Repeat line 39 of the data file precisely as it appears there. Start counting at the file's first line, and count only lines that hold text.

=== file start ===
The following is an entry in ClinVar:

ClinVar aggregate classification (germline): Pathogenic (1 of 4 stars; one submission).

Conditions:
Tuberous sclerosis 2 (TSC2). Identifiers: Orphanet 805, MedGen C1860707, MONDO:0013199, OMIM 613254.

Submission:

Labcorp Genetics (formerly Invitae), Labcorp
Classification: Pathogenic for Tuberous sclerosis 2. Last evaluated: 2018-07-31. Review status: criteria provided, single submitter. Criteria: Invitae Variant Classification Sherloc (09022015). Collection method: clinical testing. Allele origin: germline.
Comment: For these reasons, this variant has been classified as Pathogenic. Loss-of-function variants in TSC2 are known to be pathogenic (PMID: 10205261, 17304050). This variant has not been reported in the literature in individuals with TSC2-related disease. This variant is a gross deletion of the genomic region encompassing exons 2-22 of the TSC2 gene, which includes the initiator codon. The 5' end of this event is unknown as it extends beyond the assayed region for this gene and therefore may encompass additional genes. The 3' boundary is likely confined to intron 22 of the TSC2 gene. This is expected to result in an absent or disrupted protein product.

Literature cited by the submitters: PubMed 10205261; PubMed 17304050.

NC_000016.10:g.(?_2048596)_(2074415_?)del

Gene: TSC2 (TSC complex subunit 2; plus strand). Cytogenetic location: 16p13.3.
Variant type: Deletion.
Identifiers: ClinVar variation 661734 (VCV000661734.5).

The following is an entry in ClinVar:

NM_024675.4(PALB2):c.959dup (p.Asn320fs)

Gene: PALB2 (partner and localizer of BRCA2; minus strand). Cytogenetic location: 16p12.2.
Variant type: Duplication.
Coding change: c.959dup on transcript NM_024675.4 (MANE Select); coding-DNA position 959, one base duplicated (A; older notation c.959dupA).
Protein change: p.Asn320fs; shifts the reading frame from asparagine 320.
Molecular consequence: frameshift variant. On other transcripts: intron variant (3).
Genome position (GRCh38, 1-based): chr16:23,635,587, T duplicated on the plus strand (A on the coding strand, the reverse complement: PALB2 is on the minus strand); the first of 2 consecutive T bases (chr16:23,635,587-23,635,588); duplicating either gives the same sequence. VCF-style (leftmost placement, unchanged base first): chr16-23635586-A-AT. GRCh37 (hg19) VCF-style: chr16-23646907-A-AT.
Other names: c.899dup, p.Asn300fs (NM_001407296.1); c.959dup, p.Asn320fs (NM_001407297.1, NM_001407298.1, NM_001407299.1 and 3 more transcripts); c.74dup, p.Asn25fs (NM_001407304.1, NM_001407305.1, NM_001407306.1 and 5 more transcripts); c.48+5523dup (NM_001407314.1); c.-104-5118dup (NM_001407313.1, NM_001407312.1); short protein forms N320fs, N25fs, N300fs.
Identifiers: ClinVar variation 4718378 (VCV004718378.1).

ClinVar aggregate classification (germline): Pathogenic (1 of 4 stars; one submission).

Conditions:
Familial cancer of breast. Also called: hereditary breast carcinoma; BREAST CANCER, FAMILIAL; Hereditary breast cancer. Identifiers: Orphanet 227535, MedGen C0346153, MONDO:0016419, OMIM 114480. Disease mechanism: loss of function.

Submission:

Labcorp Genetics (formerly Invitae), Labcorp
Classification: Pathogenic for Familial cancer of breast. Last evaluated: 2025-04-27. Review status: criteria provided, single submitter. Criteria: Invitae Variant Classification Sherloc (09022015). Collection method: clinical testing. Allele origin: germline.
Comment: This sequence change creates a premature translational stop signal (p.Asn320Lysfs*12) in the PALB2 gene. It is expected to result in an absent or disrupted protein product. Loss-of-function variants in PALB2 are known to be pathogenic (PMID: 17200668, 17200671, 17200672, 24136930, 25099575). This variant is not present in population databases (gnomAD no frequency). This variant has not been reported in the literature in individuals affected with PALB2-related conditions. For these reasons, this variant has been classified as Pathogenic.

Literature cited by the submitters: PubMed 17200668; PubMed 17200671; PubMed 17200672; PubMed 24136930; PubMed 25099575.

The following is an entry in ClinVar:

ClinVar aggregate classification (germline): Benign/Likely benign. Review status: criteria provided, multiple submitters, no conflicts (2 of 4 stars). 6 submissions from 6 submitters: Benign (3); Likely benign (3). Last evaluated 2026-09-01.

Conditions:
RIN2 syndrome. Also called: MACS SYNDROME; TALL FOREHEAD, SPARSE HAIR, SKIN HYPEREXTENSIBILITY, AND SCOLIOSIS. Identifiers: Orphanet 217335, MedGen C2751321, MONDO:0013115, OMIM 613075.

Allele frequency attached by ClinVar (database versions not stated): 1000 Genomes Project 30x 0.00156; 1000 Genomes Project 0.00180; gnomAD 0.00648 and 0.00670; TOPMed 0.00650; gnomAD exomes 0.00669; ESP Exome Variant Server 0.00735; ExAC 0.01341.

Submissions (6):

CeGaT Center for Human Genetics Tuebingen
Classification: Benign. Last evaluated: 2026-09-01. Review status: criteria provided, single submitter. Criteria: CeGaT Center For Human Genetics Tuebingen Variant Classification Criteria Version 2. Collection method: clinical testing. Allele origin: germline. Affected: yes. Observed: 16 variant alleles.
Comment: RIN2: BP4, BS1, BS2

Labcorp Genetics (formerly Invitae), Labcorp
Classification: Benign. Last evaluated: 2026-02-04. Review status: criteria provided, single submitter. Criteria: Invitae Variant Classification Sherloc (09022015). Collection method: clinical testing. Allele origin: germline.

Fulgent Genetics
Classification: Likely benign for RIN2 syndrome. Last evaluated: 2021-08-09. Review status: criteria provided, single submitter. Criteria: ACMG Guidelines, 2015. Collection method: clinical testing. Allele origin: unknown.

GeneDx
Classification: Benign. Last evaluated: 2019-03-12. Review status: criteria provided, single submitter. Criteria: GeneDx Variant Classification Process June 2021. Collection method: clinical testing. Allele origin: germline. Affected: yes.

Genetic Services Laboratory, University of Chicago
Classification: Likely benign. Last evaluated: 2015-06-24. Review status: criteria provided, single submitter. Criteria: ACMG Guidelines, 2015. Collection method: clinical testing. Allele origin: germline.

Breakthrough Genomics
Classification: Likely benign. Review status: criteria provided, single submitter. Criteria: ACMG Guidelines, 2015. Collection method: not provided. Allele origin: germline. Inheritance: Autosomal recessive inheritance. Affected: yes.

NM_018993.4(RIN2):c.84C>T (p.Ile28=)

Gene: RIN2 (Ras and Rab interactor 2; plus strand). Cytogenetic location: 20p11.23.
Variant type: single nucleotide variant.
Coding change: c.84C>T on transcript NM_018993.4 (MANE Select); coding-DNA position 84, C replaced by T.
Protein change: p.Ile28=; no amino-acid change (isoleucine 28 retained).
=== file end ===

Classification: Benign. Last evaluated: 2026-09-01. Review status: criteria provided, single submitter. Criteria: CeGaT Center For Human Genetics Tuebingen Variant Classification Criteria Version 2. Collection method: clinical testing. Allele origin: germline. Affected: yes. Observed: 16 variant alleles.